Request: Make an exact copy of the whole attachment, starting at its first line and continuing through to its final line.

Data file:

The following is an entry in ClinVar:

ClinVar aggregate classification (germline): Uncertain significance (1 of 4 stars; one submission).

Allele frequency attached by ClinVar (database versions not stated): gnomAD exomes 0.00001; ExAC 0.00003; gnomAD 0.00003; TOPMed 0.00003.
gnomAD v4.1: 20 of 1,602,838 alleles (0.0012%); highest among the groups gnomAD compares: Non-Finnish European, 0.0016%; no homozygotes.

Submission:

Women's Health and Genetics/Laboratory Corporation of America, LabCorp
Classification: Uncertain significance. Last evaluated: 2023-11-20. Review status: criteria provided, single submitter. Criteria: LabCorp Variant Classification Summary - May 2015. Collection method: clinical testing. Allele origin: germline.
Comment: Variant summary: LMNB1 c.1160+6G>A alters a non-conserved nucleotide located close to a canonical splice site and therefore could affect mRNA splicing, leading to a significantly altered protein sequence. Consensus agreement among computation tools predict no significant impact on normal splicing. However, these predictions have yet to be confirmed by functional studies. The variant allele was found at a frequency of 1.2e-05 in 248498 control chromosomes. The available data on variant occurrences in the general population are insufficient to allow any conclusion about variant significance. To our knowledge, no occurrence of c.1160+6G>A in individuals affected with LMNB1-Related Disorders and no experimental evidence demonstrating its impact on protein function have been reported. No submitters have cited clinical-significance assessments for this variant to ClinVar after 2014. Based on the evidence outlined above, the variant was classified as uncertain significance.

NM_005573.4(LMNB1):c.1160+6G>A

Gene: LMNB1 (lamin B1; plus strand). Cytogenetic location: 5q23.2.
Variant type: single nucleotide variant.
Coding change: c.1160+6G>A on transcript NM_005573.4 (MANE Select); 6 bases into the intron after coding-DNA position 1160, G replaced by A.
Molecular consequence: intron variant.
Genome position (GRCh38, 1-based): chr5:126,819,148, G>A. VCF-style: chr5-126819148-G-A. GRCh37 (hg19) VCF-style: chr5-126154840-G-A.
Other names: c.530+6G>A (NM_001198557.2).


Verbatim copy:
The following is an entry in ClinVar:

ClinVar aggregate classification (germline): Uncertain significance (1 of 4 stars; one submission).

Allele frequency attached by ClinVar (database versions not stated): gnomAD exomes 0.00001; ExAC 0.00003; gnomAD 0.00003; TOPMed 0.00003.
gnomAD v4.1: 20 of 1,602,838 alleles (0.0012%); highest among the groups gnomAD compares: Non-Finnish European, 0.0016%; no homozygotes.

Submission:

Women's Health and Genetics/Laboratory Corporation of America, LabCorp
Classification: Uncertain significance. Last evaluated: 2023-11-20. Review status: criteria provided, single submitter. Criteria: LabCorp Variant Classification Summary - May 2015. Collection method: clinical testing. Allele origin: germline.
Comment: Variant summary: LMNB1 c.1160+6G>A alters a non-conserved nucleotide located close to a canonical splice site and therefore could affect mRNA splicing, leading to a significantly altered protein sequence. Consensus agreement among computation tools predict no significant impact on normal splicing. However, these predictions have yet to be confirmed by functional studies. The variant allele was found at a frequency of 1.2e-05 in 248498 control chromosomes. The available data on variant occurrences in the general population are insufficient to allow any conclusion about variant significance. To our knowledge, no occurrence of c.1160+6G>A in individuals affected with LMNB1-Related Disorders and no experimental evidence demonstrating its impact on protein function have been reported. No submitters have cited clinical-significance assessments for this variant to ClinVar after 2014. Based on the evidence outlined above, the variant was classified as uncertain significance.

NM_005573.4(LMNB1):c.1160+6G>A

Gene: LMNB1 (lamin B1; plus strand). Cytogenetic location: 5q23.2.
Variant type: single nucleotide variant.
Coding change: c.1160+6G>A on transcript NM_005573.4 (MANE Select); 6 bases into the intron after coding-DNA position 1160, G replaced by A.
Molecular consequence: intron variant.
Genome position (GRCh38, 1-based): chr5:126,819,148, G>A. VCF-style: chr5-126819148-G-A. GRCh37 (hg19) VCF-style: chr5-126154840-G-A.
Other names: c.530+6G>A (NM_001198557.2).